Two New Synthetic Drug Compounds Illegal in Ohio

By: WSAZ News Staff Email
By: WSAZ News Staff Email

COLUMBUS, Ohio (WSAZ) -- The Ohio Attorney General's Office and the Pharmacy Board have announced a permanent ban on two chemicals being used as synthetic drugs.

The AG's Office says people are abusing the compounds known as PB-22 and 5F-PB-22, which are often sprayed on plant material in order to mimic the effects of marijuana, are typically sold in head shops in small, bright colored packages and marketed as herbal incense products.

Documented symptoms of synthetic drug use include agitation, paranoia, confusion, violence, convulsions, unconsciousness, lethargy, nervousness, erratic behavior, driving as if intoxicated, inability to stand, and slurred speech.

The U.S. Drug Enforcement Administration temporarily scheduled the compounds as illegal drugs in February, however the state ban is permanent. The state ban also bans the use and sale of any compound with the same basic chemical structure, even if the compounds have not yet been created.

"Anyone found selling or purchasing these compounds in Ohio is breaking the law, and you will face the consequences," said Attorney General DeWine. "Drugs, whether they are synthetic drugs or street drugs like heroin, are wreaking havoc on Ohio families. This is just one example of the ongoing efforts by my office to prevent further devastation due to drug abuse."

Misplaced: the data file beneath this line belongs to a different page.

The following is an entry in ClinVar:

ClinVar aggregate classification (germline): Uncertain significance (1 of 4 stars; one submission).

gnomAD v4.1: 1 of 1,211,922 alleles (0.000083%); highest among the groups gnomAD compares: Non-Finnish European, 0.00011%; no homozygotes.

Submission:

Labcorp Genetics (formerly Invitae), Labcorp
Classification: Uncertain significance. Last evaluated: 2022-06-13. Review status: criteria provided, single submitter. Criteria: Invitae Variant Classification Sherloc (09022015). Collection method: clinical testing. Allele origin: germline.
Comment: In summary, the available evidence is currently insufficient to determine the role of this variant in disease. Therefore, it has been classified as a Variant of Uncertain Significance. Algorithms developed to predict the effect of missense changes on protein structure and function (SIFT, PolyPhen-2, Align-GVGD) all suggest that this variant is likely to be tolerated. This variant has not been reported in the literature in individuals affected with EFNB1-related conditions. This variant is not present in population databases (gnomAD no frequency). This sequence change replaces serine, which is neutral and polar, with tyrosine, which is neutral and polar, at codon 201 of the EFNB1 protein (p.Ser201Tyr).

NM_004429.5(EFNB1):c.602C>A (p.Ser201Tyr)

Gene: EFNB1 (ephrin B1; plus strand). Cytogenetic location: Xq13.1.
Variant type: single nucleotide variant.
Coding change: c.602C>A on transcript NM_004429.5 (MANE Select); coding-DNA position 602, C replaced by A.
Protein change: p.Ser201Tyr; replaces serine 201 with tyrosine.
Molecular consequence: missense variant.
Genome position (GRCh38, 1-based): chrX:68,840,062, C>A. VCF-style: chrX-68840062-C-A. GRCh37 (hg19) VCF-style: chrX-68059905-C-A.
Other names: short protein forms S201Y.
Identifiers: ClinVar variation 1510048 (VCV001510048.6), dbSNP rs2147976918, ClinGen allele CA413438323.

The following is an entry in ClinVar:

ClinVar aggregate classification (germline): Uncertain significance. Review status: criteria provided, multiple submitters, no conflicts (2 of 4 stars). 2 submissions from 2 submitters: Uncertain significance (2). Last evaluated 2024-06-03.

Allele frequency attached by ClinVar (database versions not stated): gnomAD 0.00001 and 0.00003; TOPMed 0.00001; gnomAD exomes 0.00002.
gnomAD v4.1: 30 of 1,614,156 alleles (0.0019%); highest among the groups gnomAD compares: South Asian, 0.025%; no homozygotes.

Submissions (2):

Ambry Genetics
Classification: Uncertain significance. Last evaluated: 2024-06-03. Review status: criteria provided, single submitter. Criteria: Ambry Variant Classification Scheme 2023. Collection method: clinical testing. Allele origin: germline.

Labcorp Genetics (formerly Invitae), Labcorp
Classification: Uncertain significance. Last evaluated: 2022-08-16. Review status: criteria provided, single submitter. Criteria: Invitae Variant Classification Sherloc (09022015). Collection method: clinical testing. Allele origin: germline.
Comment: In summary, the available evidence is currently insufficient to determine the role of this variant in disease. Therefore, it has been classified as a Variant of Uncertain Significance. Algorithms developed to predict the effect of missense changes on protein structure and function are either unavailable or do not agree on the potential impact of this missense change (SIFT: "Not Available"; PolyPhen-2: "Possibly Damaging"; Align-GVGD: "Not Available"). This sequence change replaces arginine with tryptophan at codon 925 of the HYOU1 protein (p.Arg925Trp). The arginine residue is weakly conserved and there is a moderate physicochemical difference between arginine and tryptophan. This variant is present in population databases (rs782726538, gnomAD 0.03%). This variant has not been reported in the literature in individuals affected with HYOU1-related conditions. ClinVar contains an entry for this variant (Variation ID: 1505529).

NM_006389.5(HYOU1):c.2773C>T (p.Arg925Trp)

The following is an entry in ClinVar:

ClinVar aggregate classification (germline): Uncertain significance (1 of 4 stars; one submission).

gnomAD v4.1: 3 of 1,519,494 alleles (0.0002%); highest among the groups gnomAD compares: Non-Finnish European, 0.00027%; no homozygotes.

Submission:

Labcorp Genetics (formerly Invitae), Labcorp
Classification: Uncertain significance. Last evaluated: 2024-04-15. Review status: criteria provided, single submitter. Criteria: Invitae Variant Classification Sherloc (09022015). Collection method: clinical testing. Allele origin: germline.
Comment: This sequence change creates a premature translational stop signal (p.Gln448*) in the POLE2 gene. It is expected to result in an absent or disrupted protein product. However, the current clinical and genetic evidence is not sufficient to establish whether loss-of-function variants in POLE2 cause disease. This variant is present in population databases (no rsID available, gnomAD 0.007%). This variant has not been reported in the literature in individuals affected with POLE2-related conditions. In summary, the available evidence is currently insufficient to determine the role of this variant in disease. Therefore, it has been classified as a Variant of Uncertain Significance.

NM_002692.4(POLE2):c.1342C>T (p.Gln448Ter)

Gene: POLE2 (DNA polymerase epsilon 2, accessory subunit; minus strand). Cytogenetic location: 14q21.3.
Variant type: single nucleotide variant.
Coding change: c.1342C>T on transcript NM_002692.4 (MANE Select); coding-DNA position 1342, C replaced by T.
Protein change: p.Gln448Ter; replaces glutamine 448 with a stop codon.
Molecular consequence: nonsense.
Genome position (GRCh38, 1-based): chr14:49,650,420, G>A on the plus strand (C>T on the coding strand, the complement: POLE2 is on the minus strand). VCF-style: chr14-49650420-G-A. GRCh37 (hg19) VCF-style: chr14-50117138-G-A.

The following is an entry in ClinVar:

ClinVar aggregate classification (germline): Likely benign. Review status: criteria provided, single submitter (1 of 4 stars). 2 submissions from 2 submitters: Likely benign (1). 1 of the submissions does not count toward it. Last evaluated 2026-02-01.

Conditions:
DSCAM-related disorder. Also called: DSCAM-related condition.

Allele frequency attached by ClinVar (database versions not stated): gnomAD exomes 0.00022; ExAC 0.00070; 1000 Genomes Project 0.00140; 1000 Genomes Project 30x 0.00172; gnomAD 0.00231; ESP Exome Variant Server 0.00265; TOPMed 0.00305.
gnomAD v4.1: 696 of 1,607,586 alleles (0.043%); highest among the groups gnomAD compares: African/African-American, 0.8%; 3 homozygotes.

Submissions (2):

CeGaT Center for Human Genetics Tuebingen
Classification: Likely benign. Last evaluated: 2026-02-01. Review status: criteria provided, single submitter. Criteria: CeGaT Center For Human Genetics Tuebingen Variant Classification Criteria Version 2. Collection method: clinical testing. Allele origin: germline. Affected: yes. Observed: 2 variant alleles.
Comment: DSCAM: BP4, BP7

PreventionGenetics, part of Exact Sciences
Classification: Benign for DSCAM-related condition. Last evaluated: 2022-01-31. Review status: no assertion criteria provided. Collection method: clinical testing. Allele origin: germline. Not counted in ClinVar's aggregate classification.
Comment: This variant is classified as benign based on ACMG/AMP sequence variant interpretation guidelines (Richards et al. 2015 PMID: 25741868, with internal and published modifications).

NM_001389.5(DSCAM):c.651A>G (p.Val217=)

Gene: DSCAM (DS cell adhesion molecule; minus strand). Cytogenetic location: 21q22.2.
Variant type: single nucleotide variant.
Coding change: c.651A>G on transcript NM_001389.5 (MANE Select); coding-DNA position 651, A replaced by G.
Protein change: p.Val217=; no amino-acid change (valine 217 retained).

"These substances pose a serious threat to public safety and have no medicinal value," said Ohio State Board of Pharmacy Executive Director Parker. "The Ohio State Board of Pharmacy is proud that these new rules will put Ohio at the forefront of the fight against synthetic drugs."

Investigators say these compounds started showing up in early 2013, following a ban in late 2012 of all synthetic drugs on the market at the time.

Attorney General DeWine has been working with State Representative Robert Sprague (R-Findlay) on developing the legislation, which would give the Ohio Attorney General temporary emergency scheduling authority for any compound believed to be an imminent hazard to public safety. The emergency bans would last for at least one year, allowing the administrative rule process or legislative process to proceed at its standard pace to determine if the ban should be made permanent.


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